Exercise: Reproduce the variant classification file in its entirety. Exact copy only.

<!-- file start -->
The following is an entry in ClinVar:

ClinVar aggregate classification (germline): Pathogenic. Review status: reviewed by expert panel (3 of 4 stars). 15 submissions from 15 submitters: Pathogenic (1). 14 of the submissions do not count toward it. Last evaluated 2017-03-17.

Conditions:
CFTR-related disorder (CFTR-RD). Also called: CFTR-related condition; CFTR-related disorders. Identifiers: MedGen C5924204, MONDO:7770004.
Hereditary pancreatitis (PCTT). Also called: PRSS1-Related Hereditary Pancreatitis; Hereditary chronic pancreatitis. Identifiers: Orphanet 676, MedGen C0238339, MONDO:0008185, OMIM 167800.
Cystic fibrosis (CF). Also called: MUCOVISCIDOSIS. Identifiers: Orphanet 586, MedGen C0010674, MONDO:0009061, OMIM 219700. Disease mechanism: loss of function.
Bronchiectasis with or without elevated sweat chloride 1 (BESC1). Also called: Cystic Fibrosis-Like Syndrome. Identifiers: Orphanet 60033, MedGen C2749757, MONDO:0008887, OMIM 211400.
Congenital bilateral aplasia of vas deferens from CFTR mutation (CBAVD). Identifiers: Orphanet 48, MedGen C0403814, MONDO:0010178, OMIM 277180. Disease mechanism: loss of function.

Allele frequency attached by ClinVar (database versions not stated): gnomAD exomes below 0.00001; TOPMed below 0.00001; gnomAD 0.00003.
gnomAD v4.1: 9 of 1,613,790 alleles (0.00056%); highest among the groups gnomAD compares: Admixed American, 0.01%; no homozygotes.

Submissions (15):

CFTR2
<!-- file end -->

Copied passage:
The following is an entry in ClinVar:

ClinVar aggregate classification (germline): Pathogenic. Review status: reviewed by expert panel (3 of 4 stars). 15 submissions from 15 submitters: Pathogenic (1). 14 of the submissions do not count toward it. Last evaluated 2017-03-17.

Conditions:
CFTR-related disorder (CFTR-RD). Also called: CFTR-related condition; CFTR-related disorders. Identifiers: MedGen C5924204, MONDO:7770004.
Hereditary pancreatitis (PCTT). Also called: PRSS1-Related Hereditary Pancreatitis; Hereditary chronic pancreatitis. Identifiers: Orphanet 676, MedGen C0238339, MONDO:0008185, OMIM 167800.
Cystic fibrosis (CF). Also called: MUCOVISCIDOSIS. Identifiers: Orphanet 586, MedGen C0010674, MONDO:0009061, OMIM 219700. Disease mechanism: loss of function.
Bronchiectasis with or without elevated sweat chloride 1 (BESC1). Also called: Cystic Fibrosis-Like Syndrome. Identifiers: Orphanet 60033, MedGen C2749757, MONDO:0008887, OMIM 211400.
Congenital bilateral aplasia of vas deferens from CFTR mutation (CBAVD). Identifiers: Orphanet 48, MedGen C0403814, MONDO:0010178, OMIM 277180. Disease mechanism: loss of function.

Allele frequency attached by ClinVar (database versions not stated): gnomAD exomes below 0.00001; TOPMed below 0.00001; gnomAD 0.00003.
gnomAD v4.1: 9 of 1,613,790 alleles (0.00056%); highest among the groups gnomAD compares: Admixed American, 0.01%; no homozygotes.

Submissions (15):

CFTR2